A Large Study Provides More Evidence That MMR Vaccines Don't Cause Autism

Mar 4, 2019

There's strong new evidence that a common childhood vaccine is safe.

A large study released Monday finds no evidence that the vaccine that protects against measles, mumps and rubella increases the risk of autism. The study of children born in Denmark is one of the largest ever of the MMR vaccine.

"The study strongly supports that MMR vaccination does not increase the risk for autism," the authors write in the Annals of Internal Medicine. "We believe our results offer reassurance and provide reliable data."

The study's first author, epidemiologist Anders Hviid of the Staten Serum Institute in Copenhagen, added in an email: "MMR does not cause autism."

In the study, researchers analyzed data collected from all children born in Denmark to Danish-born mothers between 1999 and 2010.

Among the 657,461 children included in the analysis, 6,517 were diagnosed with autism over the next decade. But there was no overall increased risk for the developmental disorder among those who received the MMR vaccine when compared with those who had not gotten the vaccine, the researchers found.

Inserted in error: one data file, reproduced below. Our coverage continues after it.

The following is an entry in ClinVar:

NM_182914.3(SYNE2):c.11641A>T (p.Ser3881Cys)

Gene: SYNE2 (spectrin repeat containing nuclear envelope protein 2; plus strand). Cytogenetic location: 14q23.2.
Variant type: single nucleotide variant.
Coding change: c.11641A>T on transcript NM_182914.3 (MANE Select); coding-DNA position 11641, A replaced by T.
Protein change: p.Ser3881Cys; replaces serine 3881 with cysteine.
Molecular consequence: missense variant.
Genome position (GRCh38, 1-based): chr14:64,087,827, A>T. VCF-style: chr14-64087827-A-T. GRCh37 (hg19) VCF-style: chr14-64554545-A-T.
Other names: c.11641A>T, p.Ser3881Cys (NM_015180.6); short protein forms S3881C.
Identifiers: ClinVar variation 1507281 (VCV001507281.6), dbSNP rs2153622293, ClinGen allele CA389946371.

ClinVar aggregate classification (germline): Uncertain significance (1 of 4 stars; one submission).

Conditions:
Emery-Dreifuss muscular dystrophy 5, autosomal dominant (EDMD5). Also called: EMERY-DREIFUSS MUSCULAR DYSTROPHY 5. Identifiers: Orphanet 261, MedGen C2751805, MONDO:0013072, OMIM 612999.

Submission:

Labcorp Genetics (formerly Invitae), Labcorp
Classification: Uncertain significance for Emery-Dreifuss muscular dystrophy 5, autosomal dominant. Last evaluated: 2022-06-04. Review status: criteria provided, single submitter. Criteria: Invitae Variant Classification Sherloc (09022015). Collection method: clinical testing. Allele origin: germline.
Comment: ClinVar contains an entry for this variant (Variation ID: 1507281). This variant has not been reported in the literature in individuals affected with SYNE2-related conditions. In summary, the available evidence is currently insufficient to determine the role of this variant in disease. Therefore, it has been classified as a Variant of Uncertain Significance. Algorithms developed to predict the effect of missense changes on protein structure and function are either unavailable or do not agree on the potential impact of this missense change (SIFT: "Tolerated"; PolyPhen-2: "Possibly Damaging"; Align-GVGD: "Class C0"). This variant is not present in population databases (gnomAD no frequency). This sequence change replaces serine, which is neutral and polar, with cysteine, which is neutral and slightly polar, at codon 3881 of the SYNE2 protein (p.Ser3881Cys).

The researchers also found no increased risk among subgroups of children who might be unusually susceptible to autism, such as those with a brother or sister with the disorder.

The researchers noted that the study is a follow-up to a similar, large study they conducted in 2002 that was published in the New England Journal of Medicine. That study involved 537,000 Danish children.

"The idea that vaccines cause autism is still around despite our original and other well-conducted studies," Hviid wrote in an email. "Parents still encounter these claims on social media, by politicians, by celebrities, etc."

"We felt that it was time to revisit the link in a larger cohort with more follow-up which also allowed for more comprehensive analyses of different claims such as the idea that MMR causes autism in susceptible children," he added.

Other researchers agree the study provides powerful new evidence supporting the safety of the vaccine.

In an editorial accompanying the study, Dr. Saad Omer and Dr. Inci Yildirim of Emory University write that studies like this can help doctors refute unfounded claims and fears.

"Physicians should do what they do best. They should follow the emerging evidence – including that in vaccine communication science – and use it in their interactions with their patients and as public health advocates," Omer wrote in an email.

Hviid hopes the findings will reassure parents.

"Parents should not avoid vaccinating their children for fear of autism," Hviid wrote.

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